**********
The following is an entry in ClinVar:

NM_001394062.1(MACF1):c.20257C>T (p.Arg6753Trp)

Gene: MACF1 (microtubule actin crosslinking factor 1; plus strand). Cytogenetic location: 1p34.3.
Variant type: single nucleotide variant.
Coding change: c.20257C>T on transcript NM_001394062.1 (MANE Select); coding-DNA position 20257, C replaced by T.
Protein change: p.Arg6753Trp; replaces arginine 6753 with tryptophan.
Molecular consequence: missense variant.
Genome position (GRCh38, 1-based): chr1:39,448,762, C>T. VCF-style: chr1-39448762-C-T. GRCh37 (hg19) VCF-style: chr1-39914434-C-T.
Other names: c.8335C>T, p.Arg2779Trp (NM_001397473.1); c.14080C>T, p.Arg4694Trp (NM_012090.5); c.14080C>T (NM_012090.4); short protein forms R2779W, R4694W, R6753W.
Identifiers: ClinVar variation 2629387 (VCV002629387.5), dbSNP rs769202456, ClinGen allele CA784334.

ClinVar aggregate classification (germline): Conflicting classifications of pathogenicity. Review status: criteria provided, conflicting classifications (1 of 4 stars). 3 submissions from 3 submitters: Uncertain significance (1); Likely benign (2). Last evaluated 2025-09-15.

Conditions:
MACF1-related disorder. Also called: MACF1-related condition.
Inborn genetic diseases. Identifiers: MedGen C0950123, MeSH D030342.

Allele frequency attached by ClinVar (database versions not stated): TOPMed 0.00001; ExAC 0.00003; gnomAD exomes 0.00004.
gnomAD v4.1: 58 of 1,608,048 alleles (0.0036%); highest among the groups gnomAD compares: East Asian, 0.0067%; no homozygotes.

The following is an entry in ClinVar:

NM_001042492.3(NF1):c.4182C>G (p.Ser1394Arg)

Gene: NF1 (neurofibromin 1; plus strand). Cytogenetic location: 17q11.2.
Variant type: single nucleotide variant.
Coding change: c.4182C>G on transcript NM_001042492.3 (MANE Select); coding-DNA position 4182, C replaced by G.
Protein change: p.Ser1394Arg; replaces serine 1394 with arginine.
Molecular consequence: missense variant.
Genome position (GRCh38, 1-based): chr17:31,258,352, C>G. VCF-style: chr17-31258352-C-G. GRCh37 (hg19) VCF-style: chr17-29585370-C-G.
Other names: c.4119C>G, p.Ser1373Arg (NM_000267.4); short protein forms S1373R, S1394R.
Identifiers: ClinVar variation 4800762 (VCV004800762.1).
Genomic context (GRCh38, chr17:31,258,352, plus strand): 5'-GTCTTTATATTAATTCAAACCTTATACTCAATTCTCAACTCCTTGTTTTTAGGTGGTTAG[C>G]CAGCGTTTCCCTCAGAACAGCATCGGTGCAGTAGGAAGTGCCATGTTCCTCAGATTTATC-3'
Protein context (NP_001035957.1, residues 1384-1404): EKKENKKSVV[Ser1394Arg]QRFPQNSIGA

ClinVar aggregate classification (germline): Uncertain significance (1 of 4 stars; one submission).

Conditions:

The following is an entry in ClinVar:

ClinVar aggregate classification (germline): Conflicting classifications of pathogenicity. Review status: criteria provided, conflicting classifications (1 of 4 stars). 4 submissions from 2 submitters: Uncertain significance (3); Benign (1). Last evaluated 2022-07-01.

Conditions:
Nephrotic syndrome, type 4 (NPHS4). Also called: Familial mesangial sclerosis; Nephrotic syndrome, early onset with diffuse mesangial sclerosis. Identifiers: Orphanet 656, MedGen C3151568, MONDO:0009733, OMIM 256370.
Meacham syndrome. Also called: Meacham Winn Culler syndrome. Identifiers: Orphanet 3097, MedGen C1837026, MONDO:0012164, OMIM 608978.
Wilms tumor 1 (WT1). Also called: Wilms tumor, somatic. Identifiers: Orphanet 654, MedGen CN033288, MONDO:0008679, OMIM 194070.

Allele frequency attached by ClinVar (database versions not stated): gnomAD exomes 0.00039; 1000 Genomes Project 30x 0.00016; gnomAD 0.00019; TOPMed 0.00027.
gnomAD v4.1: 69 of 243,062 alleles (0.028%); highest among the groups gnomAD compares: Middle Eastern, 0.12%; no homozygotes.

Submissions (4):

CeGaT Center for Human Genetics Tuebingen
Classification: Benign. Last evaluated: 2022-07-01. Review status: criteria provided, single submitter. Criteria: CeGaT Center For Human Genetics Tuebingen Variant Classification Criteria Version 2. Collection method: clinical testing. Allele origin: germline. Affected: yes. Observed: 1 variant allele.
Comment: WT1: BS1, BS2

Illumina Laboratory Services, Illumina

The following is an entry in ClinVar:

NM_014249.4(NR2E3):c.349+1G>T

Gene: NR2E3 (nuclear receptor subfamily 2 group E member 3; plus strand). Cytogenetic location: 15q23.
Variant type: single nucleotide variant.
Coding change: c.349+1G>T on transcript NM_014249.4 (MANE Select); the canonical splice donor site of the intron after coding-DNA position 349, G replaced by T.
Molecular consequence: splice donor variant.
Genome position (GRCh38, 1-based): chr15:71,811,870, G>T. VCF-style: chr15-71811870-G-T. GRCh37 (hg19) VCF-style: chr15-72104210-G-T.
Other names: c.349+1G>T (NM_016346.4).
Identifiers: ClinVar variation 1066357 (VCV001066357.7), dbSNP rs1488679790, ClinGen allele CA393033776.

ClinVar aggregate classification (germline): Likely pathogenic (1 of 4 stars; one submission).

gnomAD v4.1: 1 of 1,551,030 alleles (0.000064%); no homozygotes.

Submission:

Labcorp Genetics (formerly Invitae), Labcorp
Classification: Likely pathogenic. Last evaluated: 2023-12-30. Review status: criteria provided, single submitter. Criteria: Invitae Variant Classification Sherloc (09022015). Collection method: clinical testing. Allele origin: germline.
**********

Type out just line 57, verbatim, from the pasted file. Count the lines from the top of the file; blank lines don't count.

Classification: Likely pathogenic. Last evaluated: 2023-12-30. Review status: criteria provided, single submitter. Criteria: Invitae Variant Classification Sherloc (09022015). Collection method: clinical testing. Allele origin: germline.